<?XML:NAMESPACE PREFIX = O /><O:p></O:p>

    <TABLE style="TEXT-ALIGN: center; MARGIN-LEFT: auto; MARGIN-RIGHT: auto" class=tr-caption-container cellSpacing=0 cellPadding=0 align=center><TBODY><TR><TD style="TEXT-ALIGN: center">[​IMG]</TD></TR><TR><TD style="TEXT-ALIGN: center" class=tr-caption>Our bikes in the Hostel the morning we left Xela.</TD></TR></TBODY></TABLE>
    <TABLE style="TEXT-ALIGN: center; MARGIN-LEFT: auto; MARGIN-RIGHT: auto" class=tr-caption-container cellSpacing=0 cellPadding=0 align=center><TBODY><TR><TD style="TEXT-ALIGN: center">[​IMG]</TD></TR><TR><TD style="TEXT-ALIGN: center" class=tr-caption>Right off the highway there was a beautiful view of the mountains. This picture was taken near 10,000 feet.

    </TD></TR></TBODY></TABLE>
    We continued on the highway until we found the turnoff for Lake Atitilan and the town of San Pedro. After leaving the highway, the road immediately devolved into a single lane of half paved pot hole ridden chaos! In fact, after a while, the unpaved stretches began to outnumber the paved sections and we were truly adventure riding. Without warning, the road swept around a corner and began to descend very steeply. Not wanting to wear out my brakes, I put the bike in first gear and used the engine compression to keep my speed down. After nearly 30 minutes, we still had not reached the bottom! After countless hairpin turns on a washed out and desiccated path that the Guatemalans called a road, the lake suddenly came into view; it was spectacular! I was immediately reminded of Crater Lake in Oregon; a huge azure expanse of water ringed by almost vertical mountains and cliffs which stretched into the sky and terminated in cloud topped volcanoes and cinder cones. It was breathtaking; and it almost killed me because I quit paying attention to the road and almost got hit by a chicken bus!<O:p></O:p>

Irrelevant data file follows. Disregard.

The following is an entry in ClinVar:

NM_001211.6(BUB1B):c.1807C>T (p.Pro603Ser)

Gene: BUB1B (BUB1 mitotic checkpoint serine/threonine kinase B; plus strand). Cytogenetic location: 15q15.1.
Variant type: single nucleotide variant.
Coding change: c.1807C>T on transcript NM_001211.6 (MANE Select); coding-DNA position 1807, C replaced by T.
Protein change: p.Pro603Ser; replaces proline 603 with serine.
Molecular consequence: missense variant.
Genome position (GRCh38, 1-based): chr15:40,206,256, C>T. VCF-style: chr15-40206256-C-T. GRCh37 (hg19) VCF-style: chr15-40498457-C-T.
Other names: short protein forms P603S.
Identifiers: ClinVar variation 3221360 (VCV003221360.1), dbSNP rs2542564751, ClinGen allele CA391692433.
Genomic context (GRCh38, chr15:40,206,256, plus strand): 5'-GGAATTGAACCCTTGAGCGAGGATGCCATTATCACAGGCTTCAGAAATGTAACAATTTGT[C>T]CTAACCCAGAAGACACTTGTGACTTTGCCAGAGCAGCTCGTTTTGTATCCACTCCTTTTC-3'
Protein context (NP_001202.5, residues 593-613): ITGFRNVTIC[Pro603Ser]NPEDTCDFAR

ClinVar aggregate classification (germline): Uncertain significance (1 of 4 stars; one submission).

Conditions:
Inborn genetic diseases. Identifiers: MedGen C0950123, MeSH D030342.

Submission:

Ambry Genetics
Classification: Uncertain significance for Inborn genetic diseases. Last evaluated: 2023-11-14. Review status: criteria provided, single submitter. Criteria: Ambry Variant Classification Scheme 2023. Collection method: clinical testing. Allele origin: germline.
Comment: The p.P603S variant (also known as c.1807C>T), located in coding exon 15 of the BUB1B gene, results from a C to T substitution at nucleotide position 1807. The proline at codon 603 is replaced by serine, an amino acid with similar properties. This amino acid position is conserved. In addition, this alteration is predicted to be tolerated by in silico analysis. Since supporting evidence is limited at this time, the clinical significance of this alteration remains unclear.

<TABLE style="TEXT-ALIGN: center; MARGIN-LEFT: auto; MARGIN-RIGHT: auto" class=tr-caption-container cellSpacing=0 cellPadding=0 align=center><TBODY><TR><TD style="TEXT-ALIGN: center">[​IMG]</TD></TR><TR><TD style="TEXT-ALIGN: center" class=tr-caption>Typical Chicken Bus. These things are everywhere, even on really knarly mountain roads.

    </TD></TR></TBODY></TABLE>
    We finally made it down to the lake and San Pedro where we found a reasonably priced hotel. By reasonably priced, I’m talking about 30 Quetzals, which works out to $3.85 a night. It’s a great hotel too; hot water, private bathroom, clean sheets, wifi, a common kitchen and laundry room, and a great view of the lake from the balcony. You could live in Guatemala for very little money.
    <O:p></O:p>
    <TABLE style="TEXT-ALIGN: center; MARGIN-LEFT: auto; MARGIN-RIGHT: auto" class=tr-caption-container cellSpacing=0 cellPadding=0 align=center><TBODY><TR><TD style="TEXT-ALIGN: center">[​IMG]</TD></TR><TR><TD style="TEXT-ALIGN: center" class=tr-caption>A nice portion of the road into Lake Atitlan and San Pedro.